Carol Motyka-Miller is the one on the left facing you, the other half of an accomplished synchronized swimming duo. Together with her friend, Beth Carey, Ms. Motyka-Miller has garnered her share of swimming awards and medals. A physical therapist in the Northern New Jersey school system, Carol had faced family health adversities when her husband, Richard, former President of the New Jersey Pharmacy Association, battled Parkinson’s Disease for over a decade before succumbing in 2012.
Carol and Beth were both diagnosed with cancer earlier this year. Carol came to us to help with visual problems she was having, and as a competitive, determined therapist she was up for tackling her visual issues head-on. During her vision therapy program, Beth accompanied Carol for each visit. As recently as June, Carol and Beth were still racking up synchronized medals, and Carol was feeling stronger than ever.
Then, in a cruel twist of fate, Carol developed a clot in her leg early last month. It was due to a metastasis of her pancreatic cancer, and aggressive chemotherapy wore her out rapidly so that she was unable to come for therapy visits. Jen Costello, one of our very caring vision therapists who had bonded with Carol, stayed in touch with her family. Yesterday afternoon, Carol’s children came to our office to tell us that Carol had passed away. They brought in her life’s collection of glasses to donate to the Lions Foundation, and to thank us for our caring. Her daughter commented that we couldn’t imagine how much we had done for Carol in making this year a more comfortable one for her. We always say that vision has head to toe implications, and preserving her visual abilities right to the end had let Carol maintain her love of life and independence. Jen and I were both teary-eyed as we told Carol’s children that she had inspired our staff far more than she could ever know. Her determination to not only succeed but excel, and the bond that she and Beth shared left an enduring mark on everyone whose lives they touched.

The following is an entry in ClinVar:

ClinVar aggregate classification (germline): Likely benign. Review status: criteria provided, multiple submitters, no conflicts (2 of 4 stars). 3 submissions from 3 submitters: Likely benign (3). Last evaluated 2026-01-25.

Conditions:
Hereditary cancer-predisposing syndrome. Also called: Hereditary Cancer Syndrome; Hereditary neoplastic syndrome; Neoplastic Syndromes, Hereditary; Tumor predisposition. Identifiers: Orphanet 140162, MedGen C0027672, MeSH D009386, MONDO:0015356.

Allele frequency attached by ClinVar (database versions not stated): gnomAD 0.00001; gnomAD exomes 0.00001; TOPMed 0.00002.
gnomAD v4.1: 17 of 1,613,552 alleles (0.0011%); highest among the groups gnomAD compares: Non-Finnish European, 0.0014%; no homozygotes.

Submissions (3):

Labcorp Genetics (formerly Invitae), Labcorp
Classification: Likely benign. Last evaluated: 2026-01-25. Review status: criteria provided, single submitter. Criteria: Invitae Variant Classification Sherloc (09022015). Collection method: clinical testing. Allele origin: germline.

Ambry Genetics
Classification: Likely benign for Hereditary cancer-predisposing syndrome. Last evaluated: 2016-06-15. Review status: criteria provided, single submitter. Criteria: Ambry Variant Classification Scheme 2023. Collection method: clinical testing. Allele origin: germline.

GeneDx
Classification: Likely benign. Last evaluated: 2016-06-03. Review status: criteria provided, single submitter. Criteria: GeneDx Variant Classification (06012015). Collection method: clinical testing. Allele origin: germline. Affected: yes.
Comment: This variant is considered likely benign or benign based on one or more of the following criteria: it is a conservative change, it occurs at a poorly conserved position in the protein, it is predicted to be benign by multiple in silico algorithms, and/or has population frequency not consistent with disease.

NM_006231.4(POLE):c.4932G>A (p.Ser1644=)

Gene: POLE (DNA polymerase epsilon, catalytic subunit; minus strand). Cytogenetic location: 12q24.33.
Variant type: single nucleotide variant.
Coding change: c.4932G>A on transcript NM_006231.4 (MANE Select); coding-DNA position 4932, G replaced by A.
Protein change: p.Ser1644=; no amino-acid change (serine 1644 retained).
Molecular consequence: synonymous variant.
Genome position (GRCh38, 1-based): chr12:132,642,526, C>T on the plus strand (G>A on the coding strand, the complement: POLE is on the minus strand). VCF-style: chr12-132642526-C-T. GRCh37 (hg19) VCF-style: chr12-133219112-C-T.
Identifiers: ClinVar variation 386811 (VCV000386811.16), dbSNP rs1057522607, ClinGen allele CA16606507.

At our staff meeting this morning I shared the news, as not everyone was aware of Carol’s passing. There was a moment of silence not because I called for one; it was spontaneous. We’ve all had patients like Carol, and they move us in ways for which we can never fully thank them.